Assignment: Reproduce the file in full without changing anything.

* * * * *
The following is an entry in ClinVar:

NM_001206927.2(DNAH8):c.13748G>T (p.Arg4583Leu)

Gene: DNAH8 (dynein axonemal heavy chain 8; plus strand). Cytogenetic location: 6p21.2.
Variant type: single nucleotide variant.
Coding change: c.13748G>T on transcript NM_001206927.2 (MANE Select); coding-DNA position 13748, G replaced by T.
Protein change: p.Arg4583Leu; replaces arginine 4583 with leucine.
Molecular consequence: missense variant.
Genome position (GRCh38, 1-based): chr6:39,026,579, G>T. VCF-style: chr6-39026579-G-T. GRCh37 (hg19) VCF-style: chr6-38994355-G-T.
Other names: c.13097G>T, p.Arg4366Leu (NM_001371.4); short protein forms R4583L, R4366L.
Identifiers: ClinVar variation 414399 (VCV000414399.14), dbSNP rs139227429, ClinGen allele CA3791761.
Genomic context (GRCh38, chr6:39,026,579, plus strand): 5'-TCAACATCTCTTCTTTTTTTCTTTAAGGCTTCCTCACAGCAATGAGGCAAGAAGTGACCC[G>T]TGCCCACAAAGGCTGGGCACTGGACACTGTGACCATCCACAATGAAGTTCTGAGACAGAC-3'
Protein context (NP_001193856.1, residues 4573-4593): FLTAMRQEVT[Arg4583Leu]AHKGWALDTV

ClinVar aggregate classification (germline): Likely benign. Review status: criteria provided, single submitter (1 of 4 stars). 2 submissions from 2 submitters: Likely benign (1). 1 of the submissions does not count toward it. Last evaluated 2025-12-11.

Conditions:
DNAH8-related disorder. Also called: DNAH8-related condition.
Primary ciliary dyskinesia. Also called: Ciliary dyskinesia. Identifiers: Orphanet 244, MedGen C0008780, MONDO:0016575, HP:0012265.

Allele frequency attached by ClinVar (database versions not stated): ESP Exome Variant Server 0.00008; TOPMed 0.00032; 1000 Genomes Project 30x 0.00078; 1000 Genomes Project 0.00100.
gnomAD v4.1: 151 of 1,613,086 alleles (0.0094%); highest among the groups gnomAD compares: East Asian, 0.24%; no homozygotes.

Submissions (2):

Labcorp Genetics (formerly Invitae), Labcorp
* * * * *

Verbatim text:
The following is an entry in ClinVar:

NM_001206927.2(DNAH8):c.13748G>T (p.Arg4583Leu)

Gene: DNAH8 (dynein axonemal heavy chain 8; plus strand). Cytogenetic location: 6p21.2.
Variant type: single nucleotide variant.
Coding change: c.13748G>T on transcript NM_001206927.2 (MANE Select); coding-DNA position 13748, G replaced by T.
Protein change: p.Arg4583Leu; replaces arginine 4583 with leucine.
Molecular consequence: missense variant.
Genome position (GRCh38, 1-based): chr6:39,026,579, G>T. VCF-style: chr6-39026579-G-T. GRCh37 (hg19) VCF-style: chr6-38994355-G-T.
Other names: c.13097G>T, p.Arg4366Leu (NM_001371.4); short protein forms R4583L, R4366L.
Identifiers: ClinVar variation 414399 (VCV000414399.14), dbSNP rs139227429, ClinGen allele CA3791761.
Genomic context (GRCh38, chr6:39,026,579, plus strand): 5'-TCAACATCTCTTCTTTTTTTCTTTAAGGCTTCCTCACAGCAATGAGGCAAGAAGTGACCC[G>T]TGCCCACAAAGGCTGGGCACTGGACACTGTGACCATCCACAATGAAGTTCTGAGACAGAC-3'
Protein context (NP_001193856.1, residues 4573-4593): FLTAMRQEVT[Arg4583Leu]AHKGWALDTV

ClinVar aggregate classification (germline): Likely benign. Review status: criteria provided, single submitter (1 of 4 stars). 2 submissions from 2 submitters: Likely benign (1). 1 of the submissions does not count toward it. Last evaluated 2025-12-11.

Conditions:
DNAH8-related disorder. Also called: DNAH8-related condition.
Primary ciliary dyskinesia. Also called: Ciliary dyskinesia. Identifiers: Orphanet 244, MedGen C0008780, MONDO:0016575, HP:0012265.

Allele frequency attached by ClinVar (database versions not stated): ESP Exome Variant Server 0.00008; TOPMed 0.00032; 1000 Genomes Project 30x 0.00078; 1000 Genomes Project 0.00100.
gnomAD v4.1: 151 of 1,613,086 alleles (0.0094%); highest among the groups gnomAD compares: East Asian, 0.24%; no homozygotes.

Submissions (2):

Labcorp Genetics (formerly Invitae), Labcorp